Having just finished reviewing PixelJunk Monsters a few weeks ago, I spent the first few minutes of Shooter amazed at the complete shift in gears from one title to the next. While not sequential in their development (Q-Games released Eden between the two), the expert shift from focused tower defense to dual-stick shooter with a heavy reliance on liquid physics is pulled off more masterfully then many AAA developers handle the same game year over year.
Where Monsters’ main innovation was giving the player a physical presence besides the towers placed for defense, Shooter‘s emphasis is clearly focused on the setting. Far in the future, with humanity having already expanded into the cosmos, the need to find more and more materials drives corporations to risk the lives of their employees on dangerous ventures onto unexplored planets. Cast in the role of a rescue pilot, you’re sent to one of these planets on a rescue mission to save a group of miners from some rather untimely deaths.
As they are scattered throughout a vast tunnel system, rescuing all the miners is no small task. Armed with missiles, a grabby-claw-thing, and the ability to move in any direction, the majority of your time is devoted to puzzling your way through the underground, grabby-clawing any miners you find to safety while blasting any and all of the local denizens into a fine mist- sometimes doing all of this at once!
Making things more difficult is the abundance of liquid hot magma, which your rescue craft reacts to about as well as everything else does when it’s confronted with molten rock. Lacking a life bar, the rescue craft instead has a heat meter, which goes up any time you are within a grabby-claw’s length from the high-intensity red stuff, or whenever you are hit with anything enemy wise, which in some cases actually happens to be more super heated rock.
Thankfully, liquid hot magma doesn’t react well with water. Digging deep into our science playbook, you will note that the water cools the molten rock and changes it from a liquid to a solid, removing the heat and making it no challenge to blast through with your equipped missiles. This back and forth serves as the basis for Shooter‘s gameplay, forcing you to often push the envelope on heat as you try to open paths for liquids to meet, mingle, and either join or get the hell out of the way.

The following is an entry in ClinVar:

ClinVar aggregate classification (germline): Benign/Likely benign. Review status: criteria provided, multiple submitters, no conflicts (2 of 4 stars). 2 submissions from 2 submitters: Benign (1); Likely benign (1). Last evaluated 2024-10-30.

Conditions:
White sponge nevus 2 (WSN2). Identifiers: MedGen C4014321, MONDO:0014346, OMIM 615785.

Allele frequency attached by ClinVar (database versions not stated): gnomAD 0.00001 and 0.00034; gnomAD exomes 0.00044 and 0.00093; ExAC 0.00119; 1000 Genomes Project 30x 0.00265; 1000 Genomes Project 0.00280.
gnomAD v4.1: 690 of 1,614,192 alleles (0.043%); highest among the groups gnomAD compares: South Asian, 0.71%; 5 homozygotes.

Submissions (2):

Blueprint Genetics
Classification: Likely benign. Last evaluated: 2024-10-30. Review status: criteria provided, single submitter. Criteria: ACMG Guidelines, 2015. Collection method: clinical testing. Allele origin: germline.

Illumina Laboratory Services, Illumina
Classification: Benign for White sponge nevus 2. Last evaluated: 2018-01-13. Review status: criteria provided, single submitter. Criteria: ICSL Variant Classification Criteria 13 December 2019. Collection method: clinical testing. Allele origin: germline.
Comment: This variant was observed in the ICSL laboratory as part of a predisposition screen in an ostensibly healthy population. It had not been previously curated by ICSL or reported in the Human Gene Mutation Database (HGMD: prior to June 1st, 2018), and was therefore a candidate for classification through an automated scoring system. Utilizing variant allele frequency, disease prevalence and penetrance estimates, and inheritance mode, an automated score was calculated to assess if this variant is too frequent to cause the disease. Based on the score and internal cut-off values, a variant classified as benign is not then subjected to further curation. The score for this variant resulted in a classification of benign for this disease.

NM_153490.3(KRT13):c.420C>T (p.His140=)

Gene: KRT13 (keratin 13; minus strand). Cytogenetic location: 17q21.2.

As your craft makes its way deeper and deeper, the environment changes from hot to cold to industrial, each palette swap adding further difficulties to the already monumental rescue effort. Throughout all of them, liquid flows as liquid should, smoothly and ever downward, while the game throws new and interesting quirks, like a enabling you to shoot magma, or even shifting the way your ship deals with heat, allowing you to move through molten rock like water.
With the muted underground browns and beiges, the colors of the various liquids pop from the background as they slosh and froth. Set against these is the bright yellow of the rescue ship and the miners, and across every level there is a single unique spaceman, equipped with a flag and a portion of the narrative to tell to his rescuers. The native denizens of the planet also stand in stark contrast to the setting in which the appear. While semi-normal looking animals like bats do exist, the majority are hard-angled monsters, each showing far more in common with the later industrial levels of the foreign mining operation.
It’s those levels as well, mechanical and modern in form and function, that serve to break the planetary theme. To me, it would have made sense to see this closer to the surface, as it would have been the first thing set up by the planetary explorers, but instead it, and the oily magnetic goo that accompanies it, are the last thing we experience. From a gameplay standpoint, given the properties of the goo and the identity of the last boss, it’s placement in the order of things is easy to understand. But it drops the ball story and concept wise, and aside from a few minor issues I had with the control scheme, mainly it’s use of the right stick for both direction and a power spin, it’s easily Shooter‘s largest issue.
That being said, when compared to everything else, picking that problem out from an otherwise stellar game really shows the level of quality and craftsmanship that went into making this. For a short adventure that took around 5-6 hours to complete, it’s a refreshing change of pace from the grit and grime reality normally sought by today’s modern game. Planet collapsing tragedy aside, this adventure is not one in need of rescue.